Reflecting a little, there came to mind another event that took place centuries prior to my existence and prior even to the existence of St. John of the Cross. Two men were walking from Jerusalem to a village called Emmaus, talking as they went about recent events: “And it happened that while they were conversing and debating, Jesus himself drew near and walked with them, but their eyes were prevented from recognizing him.” Jesus appeared to be just another traveller like them, passing along the same road. He showed interest in their conversation: “What are you discussing as you walk along?” The men told the Stranger about the recent crucifixion of Jesus of Nazareth and how they “were hoping that he would be the one to redeem Israel…” Jesus then interpreted to them the scripture passages in the prophets that referred to Himself. Since it seemed as though this Stranger was going to continue His journey further, the men insisted that He remain with them: “Stay with us, for it is nearly evening and the day is almost over.” He graciously accepted the invitation. While at table, the Stranger “took bread, said the blessing, broke it, and gave it to them.” The two men then recognized the Stranger: “He was made known to them in the breaking of the bread;” but He had suddenly disappeared: “Then they said to each other, ´Were not our hearts burning (within us) while he spoke to us on the way and opened the scriptures to us?´” (Luke 24:13-35).

unsplash_526360a842e20_1     Jesus comes to meet us along the road of life as our companion on the journey, giving us His own Body and Blood as nourishment in the Eucharist: “When the disciples on the way to Emmaus asked Jesus to stay ´with´ them, he responded by giving them a much greater gift: through the Sacrament of the Eucharist he found a way to stay ´in´ them. Receiving the Eucharist means entering into a profound communion with Jesus. ´Abide in me, and I in you´ (Jn 15:4). This relationship of profound and mutual ´abiding´ enables us to have a certain foretaste of heaven on earth. Is this not the greatest of human yearnings?…Eucharistic communion was given so that we might be ´sated´ with God here on earth, in expectation of our complete fulfillment in heaven” (JP II, Mane Nobiscum Domine, 19). Infinitely better than Popeye´s spinach or asparagus, Jesus gives Himself in the Eucharist as food for the journey towards our heavenly homeland. Better and safer than a ride in a police car, Jesus comes to meet us on our journey: “Faith demands that we approach the Eucharist fully aware that we are approaching Christ Himself” (Mane Nobiscum, 16). The prophet Elijah, exhausted from journeying in the wilderness to the point that “he asked that he might die,” was encouraged by the angel of the Lord: “Arise and eat, else the journey will be too great for you” (1 Kings 19:7). The Lord says the same to us, offering Himself as our nourishment.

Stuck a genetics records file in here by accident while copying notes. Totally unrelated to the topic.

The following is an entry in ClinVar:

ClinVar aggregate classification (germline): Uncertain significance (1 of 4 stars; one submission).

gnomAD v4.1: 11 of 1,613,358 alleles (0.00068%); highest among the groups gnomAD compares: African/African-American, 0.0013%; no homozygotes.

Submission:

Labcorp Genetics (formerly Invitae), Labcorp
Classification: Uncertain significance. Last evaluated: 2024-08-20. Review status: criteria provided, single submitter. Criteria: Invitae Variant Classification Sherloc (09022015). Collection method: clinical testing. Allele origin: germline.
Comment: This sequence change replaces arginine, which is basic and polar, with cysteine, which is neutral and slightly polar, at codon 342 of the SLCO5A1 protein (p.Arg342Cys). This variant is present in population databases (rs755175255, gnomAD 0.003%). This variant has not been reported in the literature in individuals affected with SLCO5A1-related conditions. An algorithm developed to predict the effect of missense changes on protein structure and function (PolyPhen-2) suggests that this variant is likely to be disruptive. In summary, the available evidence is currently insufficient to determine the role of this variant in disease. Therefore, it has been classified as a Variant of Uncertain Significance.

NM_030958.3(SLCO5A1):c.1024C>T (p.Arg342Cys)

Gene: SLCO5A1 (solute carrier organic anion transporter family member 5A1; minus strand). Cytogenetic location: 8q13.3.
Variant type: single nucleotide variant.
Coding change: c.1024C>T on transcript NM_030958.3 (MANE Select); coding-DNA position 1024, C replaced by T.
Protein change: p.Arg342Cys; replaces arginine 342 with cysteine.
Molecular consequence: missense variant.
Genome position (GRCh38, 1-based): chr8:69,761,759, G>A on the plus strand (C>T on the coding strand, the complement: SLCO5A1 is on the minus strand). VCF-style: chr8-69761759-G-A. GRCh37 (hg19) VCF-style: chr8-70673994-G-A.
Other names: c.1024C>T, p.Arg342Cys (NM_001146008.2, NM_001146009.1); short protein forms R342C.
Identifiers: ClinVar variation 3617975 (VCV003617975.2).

Through God´s providence, we come into contact with others who can help us as companions in our pilgrimage in this world. Pope Benedict has spoken of the importance of having what he calls “travelling companions” on the journey of our life as Christians. He gives us examples of these companions: “I am thinking of a Spiritual Director, a Confessor, of people with whom it is possible to share one’s own faith experience, but I am also thinking of the Virgin Mary and the Saints. Everyone must have some Saint with whom he or she is on familiar terms, to feel close to with prayer and intercession but also to emulate. I would therefore like to ask you to become better acquainted with the Saints, starting with those you are called after, by reading their life and their writings. You may rest assured that they will become good guides in order to love the Lord even more and will contribute effective help for your human and Christian development” (General Audience, 25 August 2010).

288764_241301225922723_716046749_o     Our Blessed Mother Mary accompanies us in a special way with her maternal love and intercession: “By her maternal charity, she cares for the brethren of her Son, who still journey on earth surrounded by dangers… until they are led into the happiness of their true home (Lumen Gentium, 62). Pope Benedict XVI invites us to contemplate Mary in the mystery of the Visitation: “´In those days´, wrote St Luke the Evangelist, ´Mary arose and went with haste into the hill country, to a city of Judah´ (Lk 1: 39). Mary’s is a real missionary journey. It leads her far from home, impels her into the world to places alien to her daily habits; in a certain sense it stretches her to her maximum capacity. Here, also for all of us, lies the secret of our lives as men and women and Christians. Our existence as individuals and as Church is projected outside ourselves. As had happened to Abraham, we are asked to come out of ourselves, from where we feel safe, to reach out to others in different places and surroundings. It is the Lord who asks this of us: ´You shall receive power when the Holy Spirit has come upon you; and you shall be my witnesses… to the end of the earth´ (Acts 1: 8). And it is once again the Lord who sets us on this path beside Mary as our travelling companion and caring mother. She reassures us, for she reminds us that the Son, her Jesus, is always with us as he promised: ´I am with you always, to the close of the age´ (Mt 28: 20)” (Address, 31 May 2010). With the help of Jesus in the Eucharist and Mary, we are called to become travelling companions to help others get to our heavenly homeland.